UNIVERSITY PLACE — If you ever misspent part of your youth in scrub woods on public land close to an urban area, you know the scene — a fire pit, obscured by brush, circled by rocks and logs, surrounded by beer cans. The party hole of bored teenagers in the long twilight of a Northwest summer.
Now the same ground is trod by Tiger Woods and an elite battalion of the world’s best jet-setting golfers, followed by legions of well-heeled admirers who are part of one of the world’s most prestigious sports events — the most significant sports event hosted in the Northwest.
The transformation of Chambers Bay from badlands to world-class public destination is likely the captivating storyline of the U.S. Open that begins Thursday, almost no matter who wins — unless, of course it’s 15-year-old Cole Hammer. Or Woods, at 39 still the world’s most intriguing golfer.
The star of the show is the eight-year-old course. After 15 years of helping nurse it from preposterous to wondrous, Tony Tipton is still blinking at the extreme terrestrial makeover beneath his feet.
“The golf architects wanted to see every bit of the place,” Tipton, now Pierce County’s director of parks and recreation but a 30-year veteran of county public works jobs, said Sunday. “I listened to them describe (in 2003) what it would look like when it was done: Fairways, greens, tee boxes. I’m not an artist; I don’t have their vision and talent. I just said, ‘OK,’ and took them all over the place.
“It was worse that just wasteland; the worst sort of plants moved in — scotch broom, blackberries, scrub alder. It was like when good neighbors leave a home vacant and bad neighbors move in.”
It’s called nature’s starter kit to heal wounds from human action.
“It became the local party ground,” said Tipton, who graduated from Decatur High in Federal Way and Pacific Lutheran University in Parkland. He is wise in the ways of South Puget Sound. “Lots of logs and rocks to sit on and watch the fire — and the deer, coyotes, rabbits.”
In 1993, the county bought property while it was still a productive sand and gravel mining operation by Glacier Northwest, which proudly proclaimed that the deposits went into building every skyscraper in Seattle for more than 100 years. The sale was $40 million for 610 acres that included two miles of Puget Sound beach with a western exposure.
Mining shut down by 2003, and all of the equipment was removed. When the course opened in 2007, vestiges of the industrial history remained — concrete walls from the plant’s giant sorting bins, a dilapidated pier that served huge barges, and the shoreline railroad, still operated by BNSF.
“The remains of the mining operation creates a linkage to the industrial past,” Tipton said. “A hundred years from now people might think this was always a golf course and a park. But these reminders tell a different story.
“People come here today from Michigan or Iowa and wonder, ‘What is that?’ It launches us into a discussion about Pierce County’s blue-collar ethic and industry. That’s our roots. If we got rid of those symbols, it’s just another nice beach course.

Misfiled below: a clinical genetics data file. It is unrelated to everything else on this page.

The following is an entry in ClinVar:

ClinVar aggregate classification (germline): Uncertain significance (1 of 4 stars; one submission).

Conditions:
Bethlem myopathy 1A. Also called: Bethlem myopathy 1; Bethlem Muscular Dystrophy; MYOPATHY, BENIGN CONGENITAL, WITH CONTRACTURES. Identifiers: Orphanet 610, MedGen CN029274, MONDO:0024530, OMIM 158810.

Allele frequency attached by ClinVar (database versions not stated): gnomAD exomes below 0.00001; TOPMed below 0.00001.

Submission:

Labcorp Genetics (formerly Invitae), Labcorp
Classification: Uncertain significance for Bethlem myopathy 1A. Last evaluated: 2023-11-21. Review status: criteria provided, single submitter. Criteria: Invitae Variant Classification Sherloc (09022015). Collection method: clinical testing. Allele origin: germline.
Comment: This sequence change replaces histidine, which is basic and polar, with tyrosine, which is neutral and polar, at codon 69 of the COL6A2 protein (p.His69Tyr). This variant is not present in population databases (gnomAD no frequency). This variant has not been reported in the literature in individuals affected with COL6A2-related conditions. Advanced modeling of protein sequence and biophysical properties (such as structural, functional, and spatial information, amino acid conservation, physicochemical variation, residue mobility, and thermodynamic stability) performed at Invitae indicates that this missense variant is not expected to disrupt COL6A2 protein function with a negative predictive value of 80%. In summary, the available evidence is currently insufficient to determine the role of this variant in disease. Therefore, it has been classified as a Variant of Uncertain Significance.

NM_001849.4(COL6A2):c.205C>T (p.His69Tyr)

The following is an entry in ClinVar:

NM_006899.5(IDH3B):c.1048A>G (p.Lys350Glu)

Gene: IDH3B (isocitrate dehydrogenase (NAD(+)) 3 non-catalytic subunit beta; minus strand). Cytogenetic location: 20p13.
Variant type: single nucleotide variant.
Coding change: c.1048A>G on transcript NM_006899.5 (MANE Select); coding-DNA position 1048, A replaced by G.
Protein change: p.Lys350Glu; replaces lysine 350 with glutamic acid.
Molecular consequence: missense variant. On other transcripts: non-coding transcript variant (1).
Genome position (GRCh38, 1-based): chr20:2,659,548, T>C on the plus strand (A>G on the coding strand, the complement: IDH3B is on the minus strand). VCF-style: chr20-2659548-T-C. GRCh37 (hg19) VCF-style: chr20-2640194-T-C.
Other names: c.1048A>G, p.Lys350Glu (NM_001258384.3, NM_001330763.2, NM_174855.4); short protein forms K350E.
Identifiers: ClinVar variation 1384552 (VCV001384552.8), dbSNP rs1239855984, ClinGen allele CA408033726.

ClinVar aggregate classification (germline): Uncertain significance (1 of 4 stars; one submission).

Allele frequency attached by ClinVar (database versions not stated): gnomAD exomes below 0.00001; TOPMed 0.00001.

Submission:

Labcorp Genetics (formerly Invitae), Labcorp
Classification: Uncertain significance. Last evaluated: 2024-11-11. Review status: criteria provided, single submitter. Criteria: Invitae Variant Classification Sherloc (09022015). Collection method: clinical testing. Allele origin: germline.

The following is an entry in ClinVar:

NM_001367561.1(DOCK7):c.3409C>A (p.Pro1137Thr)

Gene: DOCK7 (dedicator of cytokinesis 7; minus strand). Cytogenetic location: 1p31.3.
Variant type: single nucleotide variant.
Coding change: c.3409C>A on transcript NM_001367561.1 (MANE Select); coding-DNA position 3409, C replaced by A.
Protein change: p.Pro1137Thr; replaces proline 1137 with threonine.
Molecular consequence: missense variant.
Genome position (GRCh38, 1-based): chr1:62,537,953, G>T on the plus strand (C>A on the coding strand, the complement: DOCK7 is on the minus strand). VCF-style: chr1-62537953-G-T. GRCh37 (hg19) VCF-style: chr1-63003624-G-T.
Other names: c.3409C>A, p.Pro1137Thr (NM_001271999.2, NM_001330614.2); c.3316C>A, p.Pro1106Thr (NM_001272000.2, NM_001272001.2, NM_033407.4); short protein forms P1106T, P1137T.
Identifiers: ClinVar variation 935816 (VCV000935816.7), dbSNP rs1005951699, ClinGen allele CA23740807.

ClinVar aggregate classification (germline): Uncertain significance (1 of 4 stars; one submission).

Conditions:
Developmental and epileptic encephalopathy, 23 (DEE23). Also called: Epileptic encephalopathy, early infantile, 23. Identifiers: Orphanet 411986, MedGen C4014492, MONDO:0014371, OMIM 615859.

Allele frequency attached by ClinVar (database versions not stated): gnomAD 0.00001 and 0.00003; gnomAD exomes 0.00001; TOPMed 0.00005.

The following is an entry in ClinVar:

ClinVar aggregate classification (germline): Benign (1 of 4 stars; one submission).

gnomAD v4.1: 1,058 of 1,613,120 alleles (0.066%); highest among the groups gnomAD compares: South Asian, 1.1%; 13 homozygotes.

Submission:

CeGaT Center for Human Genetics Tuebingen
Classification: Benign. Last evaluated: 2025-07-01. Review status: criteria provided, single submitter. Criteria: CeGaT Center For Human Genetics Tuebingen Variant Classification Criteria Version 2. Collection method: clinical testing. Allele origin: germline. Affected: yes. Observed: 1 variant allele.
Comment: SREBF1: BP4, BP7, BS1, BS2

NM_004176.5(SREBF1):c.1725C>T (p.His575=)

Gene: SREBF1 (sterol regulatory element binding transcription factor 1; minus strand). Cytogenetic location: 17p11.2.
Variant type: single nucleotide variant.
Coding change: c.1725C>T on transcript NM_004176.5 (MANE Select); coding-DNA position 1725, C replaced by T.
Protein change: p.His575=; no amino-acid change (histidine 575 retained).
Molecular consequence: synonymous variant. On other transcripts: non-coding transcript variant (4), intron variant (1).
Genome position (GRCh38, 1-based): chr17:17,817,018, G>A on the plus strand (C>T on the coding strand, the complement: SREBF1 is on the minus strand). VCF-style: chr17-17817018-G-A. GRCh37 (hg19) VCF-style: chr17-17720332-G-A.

“And people love to stop and watch the trains go by.”
To the uninitiated, the course will be confounding — instead of Doug fir, rhododendrons and lush green grass typical of narrow western Washington courses, Chambers Bay features butterscotch-colored terrain that is lumpy, sprawling, treeless and festooned with remnants of its industrial past — but on 280 acres that allows for fairways wide as football fields are long and greens the size of small European principalities.
When Fox Sports TV takes its cameras off the golf and the majestic seascape and glimpses the enormous, albeit temporary, infrastructure that puts on a U.S. Open, it’s understandable why the U.S. Golf Association jumped at Chambers Bay. Unlike any other championship-caliber course in the Northwest, the huge property can accommodate the small city that is required for staging America’s premier test of golf.
Even from my previous visit last month, Chambers Bay has burped up a massive white-tented empire — sponsor tents, hospitality tents, two merchandising tents of USGA stuff (41,000 square feet), a tent for the 1,200 credentialed media from around the world, and Fox’s own compound that is a town within a town.
There’s probably a tent for holding spare tents.
Plus grandstands at various points on the course, including a 6,000-seat bleacher, biggest in U.S. Open history — think McCarthey Sports Center for Gonzaga basketball — bordering the 18th green.
And the best part of the whole shindig — it’s a public park. No country-club preeners and poseurs. Except for about a month surrounding the mammoth undertaking of an Open, the course is open to hikers, picnickers, singers of songs and walkers of dogs.
“We have many more users for this site of its other features than users for golf,” Tipton said. “The hiking trails, the beach, the playground, the Central Meadow and the North Meadow.
“On a busy summer day, we might see 200 golfers. Meanwhile 2,000 use it for other things at the same time.”
The non-golfers get to use it for free. All they need for another return to roots is a fire pit surrounded by beach logs. I’m volunteering to supply the beer cans.